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Poetics and Poetry Discussion

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  • John Westlake Veteran Poet - 3rd Stage (9/19/2014 4:47:00 AM) Post reply

    So sad to see that Ed Nigma has taken down all of his poems. A great poet and his works lost.

  • Sean North Rookie - 1st Stage (9/19/2014 2:10:00 AM) Post reply

    thnks Sherrie...glad that wurked 4 u.... poor littLe miCe'S thO......enJoy

  • Professor Plum Rookie - 1st Stage (9/18/2014 4:23:00 PM) Post reply | Read 3 replies

    I just looked up Robert Bly and I like him very much. He reminds me of someone who used to be on here called " The Literal Poet" . I think it was Bluebird. She wasn't too bad. Anyway, here's my poem inspired by (and in the style of) Robert Bly:

    The Table

    There’s a piece of food encrusted on the
    side of the kitchen table where Mom
    forgot to wipe with her blue rag. She’s
    behind me now sloshing dish water
    around as I read a book about biology.
    The glob of food is bothering me so
    I tell her about it and she says wipe it
    up yourself, I’m busy doing the dishes.
    The table is five shades lighter than it
    used to be because it’s 25 years old.
    I complain to Dad about this hunk of
    food, but he’s asleep already in his
    chair and he has a lit cigarette about
    to burn his fingers. His nails are yellow.

    Replies for this message:
    • Professor Plum Rookie - 1st Stage (9/18/2014 9:05:00 PM) Post reply | Read 2 replies

      @ Jeff, I like Bly, from what I've read (4 poems) . I didn't see much humor in the poems though. VERY serious guy. I think if you use that " plain" style in your poetry you'd better have som ... more

    • Lamont Palmer Rookie - 1st Stage (9/18/2014 8:50:00 PM) Post reply

      Actually I was trying to amend my comment to JC (not sure if it went through or not) but, yes, Bly was a pretty good early on. But like a lot of poets who let the attention go to their heads, he bec ... more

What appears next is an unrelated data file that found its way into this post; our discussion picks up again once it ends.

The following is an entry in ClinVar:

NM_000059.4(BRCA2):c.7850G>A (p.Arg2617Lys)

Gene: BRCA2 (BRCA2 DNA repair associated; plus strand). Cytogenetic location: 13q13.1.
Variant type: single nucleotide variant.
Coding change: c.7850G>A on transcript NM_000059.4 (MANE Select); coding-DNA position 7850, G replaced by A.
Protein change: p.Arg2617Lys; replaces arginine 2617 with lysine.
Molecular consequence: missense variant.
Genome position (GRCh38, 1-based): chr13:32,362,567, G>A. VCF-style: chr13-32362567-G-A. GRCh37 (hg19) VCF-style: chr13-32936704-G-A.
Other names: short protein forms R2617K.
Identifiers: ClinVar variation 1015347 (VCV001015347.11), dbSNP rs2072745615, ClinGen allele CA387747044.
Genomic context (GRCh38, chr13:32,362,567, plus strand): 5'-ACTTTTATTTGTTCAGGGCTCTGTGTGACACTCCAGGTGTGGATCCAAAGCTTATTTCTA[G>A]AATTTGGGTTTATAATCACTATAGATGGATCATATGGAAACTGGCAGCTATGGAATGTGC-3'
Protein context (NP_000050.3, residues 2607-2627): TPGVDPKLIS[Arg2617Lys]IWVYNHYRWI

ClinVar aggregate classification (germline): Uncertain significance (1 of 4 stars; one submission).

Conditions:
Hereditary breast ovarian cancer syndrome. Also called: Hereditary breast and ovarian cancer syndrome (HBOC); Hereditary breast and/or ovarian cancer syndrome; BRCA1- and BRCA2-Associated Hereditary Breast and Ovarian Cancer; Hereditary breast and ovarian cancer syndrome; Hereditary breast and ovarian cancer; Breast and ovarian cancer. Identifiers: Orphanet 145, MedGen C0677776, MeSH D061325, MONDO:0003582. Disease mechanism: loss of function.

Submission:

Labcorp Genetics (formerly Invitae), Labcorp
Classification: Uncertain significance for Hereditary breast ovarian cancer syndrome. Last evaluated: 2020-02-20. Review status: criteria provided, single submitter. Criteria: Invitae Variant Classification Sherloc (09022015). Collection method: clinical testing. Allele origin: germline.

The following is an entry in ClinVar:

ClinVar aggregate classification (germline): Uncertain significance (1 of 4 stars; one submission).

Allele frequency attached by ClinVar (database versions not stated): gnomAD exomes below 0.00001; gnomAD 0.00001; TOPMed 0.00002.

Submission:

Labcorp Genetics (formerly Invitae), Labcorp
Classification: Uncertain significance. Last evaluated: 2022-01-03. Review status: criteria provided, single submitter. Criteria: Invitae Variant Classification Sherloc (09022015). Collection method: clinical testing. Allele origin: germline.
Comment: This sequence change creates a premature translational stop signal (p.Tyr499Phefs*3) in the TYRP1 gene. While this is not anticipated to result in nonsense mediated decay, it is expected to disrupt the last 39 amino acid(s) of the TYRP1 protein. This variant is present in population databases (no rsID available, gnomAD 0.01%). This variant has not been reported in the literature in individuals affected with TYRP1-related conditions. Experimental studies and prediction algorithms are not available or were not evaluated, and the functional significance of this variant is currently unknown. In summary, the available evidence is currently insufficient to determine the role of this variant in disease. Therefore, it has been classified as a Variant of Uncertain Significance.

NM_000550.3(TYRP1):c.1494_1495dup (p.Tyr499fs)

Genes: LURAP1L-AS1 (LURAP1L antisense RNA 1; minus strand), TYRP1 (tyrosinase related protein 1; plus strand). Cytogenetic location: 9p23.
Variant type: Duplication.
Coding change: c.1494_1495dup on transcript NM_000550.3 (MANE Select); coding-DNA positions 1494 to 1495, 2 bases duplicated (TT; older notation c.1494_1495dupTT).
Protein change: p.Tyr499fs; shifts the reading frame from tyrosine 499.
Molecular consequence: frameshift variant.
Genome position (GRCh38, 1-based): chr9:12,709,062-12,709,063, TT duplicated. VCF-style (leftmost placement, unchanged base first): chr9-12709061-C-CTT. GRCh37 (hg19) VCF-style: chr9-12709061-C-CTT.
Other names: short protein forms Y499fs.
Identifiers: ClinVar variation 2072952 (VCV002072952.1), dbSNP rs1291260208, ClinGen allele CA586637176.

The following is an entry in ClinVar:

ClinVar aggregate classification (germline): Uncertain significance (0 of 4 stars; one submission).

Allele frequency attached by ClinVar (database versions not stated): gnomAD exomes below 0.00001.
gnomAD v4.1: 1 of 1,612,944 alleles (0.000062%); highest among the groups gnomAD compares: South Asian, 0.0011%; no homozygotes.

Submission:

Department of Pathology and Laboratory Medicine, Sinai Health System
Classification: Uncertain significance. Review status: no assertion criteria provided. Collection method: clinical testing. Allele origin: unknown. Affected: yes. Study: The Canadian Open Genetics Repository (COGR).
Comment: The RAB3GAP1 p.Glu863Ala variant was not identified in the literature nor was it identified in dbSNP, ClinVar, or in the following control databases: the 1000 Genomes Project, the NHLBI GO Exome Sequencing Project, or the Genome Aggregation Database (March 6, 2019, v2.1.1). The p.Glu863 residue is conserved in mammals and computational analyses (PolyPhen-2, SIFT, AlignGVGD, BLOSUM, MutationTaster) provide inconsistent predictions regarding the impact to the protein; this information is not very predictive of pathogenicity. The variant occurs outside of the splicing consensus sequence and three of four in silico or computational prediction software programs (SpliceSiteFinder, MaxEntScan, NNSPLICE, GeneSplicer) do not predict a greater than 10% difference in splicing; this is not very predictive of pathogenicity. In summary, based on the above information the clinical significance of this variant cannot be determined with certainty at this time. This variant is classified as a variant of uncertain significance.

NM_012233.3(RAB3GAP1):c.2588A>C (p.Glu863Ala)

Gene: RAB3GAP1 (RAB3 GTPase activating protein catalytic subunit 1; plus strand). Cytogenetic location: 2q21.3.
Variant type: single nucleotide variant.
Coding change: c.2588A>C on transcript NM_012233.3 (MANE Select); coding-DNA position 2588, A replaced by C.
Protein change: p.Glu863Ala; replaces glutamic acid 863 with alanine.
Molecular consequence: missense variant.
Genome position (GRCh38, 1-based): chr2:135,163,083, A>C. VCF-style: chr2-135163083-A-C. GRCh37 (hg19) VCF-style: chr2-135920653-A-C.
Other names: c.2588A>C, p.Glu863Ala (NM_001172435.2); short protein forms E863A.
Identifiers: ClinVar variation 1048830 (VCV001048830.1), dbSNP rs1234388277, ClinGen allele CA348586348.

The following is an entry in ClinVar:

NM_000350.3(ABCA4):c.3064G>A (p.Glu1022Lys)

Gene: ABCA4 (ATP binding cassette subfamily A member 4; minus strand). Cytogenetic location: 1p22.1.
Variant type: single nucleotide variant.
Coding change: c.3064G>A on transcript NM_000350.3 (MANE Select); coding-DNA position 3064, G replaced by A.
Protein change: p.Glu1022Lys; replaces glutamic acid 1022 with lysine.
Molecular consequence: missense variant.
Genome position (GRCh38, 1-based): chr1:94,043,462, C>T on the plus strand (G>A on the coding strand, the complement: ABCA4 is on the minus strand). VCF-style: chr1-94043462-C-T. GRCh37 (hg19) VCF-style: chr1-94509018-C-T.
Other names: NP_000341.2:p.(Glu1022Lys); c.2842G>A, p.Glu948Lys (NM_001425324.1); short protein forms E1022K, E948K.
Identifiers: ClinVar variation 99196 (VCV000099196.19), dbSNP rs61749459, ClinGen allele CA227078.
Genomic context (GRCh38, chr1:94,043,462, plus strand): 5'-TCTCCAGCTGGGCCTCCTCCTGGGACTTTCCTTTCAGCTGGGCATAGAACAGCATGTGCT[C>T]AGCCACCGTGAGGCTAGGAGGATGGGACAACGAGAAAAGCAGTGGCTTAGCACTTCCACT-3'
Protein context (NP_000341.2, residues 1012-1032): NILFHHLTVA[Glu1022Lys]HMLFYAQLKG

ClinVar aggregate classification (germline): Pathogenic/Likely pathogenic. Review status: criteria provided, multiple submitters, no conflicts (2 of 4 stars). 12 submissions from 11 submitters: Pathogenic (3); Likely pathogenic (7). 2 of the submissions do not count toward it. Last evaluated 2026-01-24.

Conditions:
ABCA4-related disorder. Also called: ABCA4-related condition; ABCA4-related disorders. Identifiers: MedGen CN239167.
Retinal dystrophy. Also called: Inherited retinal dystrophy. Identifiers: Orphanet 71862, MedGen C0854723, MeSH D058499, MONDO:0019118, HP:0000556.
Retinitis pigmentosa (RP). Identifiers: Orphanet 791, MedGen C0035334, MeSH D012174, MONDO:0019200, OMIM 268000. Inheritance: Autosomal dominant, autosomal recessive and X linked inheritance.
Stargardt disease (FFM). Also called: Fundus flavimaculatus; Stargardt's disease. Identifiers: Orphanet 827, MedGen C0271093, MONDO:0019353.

• Jefferson Carter Rookie - 1st Stage (9/18/2014 6:08:00 PM) Post reply

      Well, Prof, I'm not sure this is in the style of Robert Bly, but.... Read his early books, " Silence in the Snowy Fields" and " The Light Around the Body." They're deceptively si ... more

  • Jefferson Carter Rookie - 1st Stage (9/18/2014 11:48:00 AM) Post reply | Read 1 reply

    Here is Lamont babbling again about his idol Wiliam Logan: " Logan, here, is not referring to meter and rhyme at all. He's speaking specifically about language. He seems to be saying that, while there's a place for the plain style, there's such a thing as being too plain. And if one is too plain, then one is probably not creating 'powerful, original figures of speech', and thus not creating strong verse. In other words, no, he does not think a poet like Bukowski is equal to a poet like Hecht, in terms of pure language."

    One of the frustrating things about arguing with Lamont is his refusal to directly answer my questions. Here's one: WTF is " pure language" ? Please answer.

    Willie L. exposes his ongoing bias toward meter and rhyme in 2 ways: he always cites as his models the formalists Hecht, Wilbur and Lowell (early Lowell, not the plain-spoken champion of " Life Studies" ;) . He himself writes in form, truly stiff and stale attempts at his kind of " music." Both in theory and practice, Logan IS " referring to meter and rhyme" as the essence of admirable verse. His attack on the plain style derives from his infatuation with formal poetry.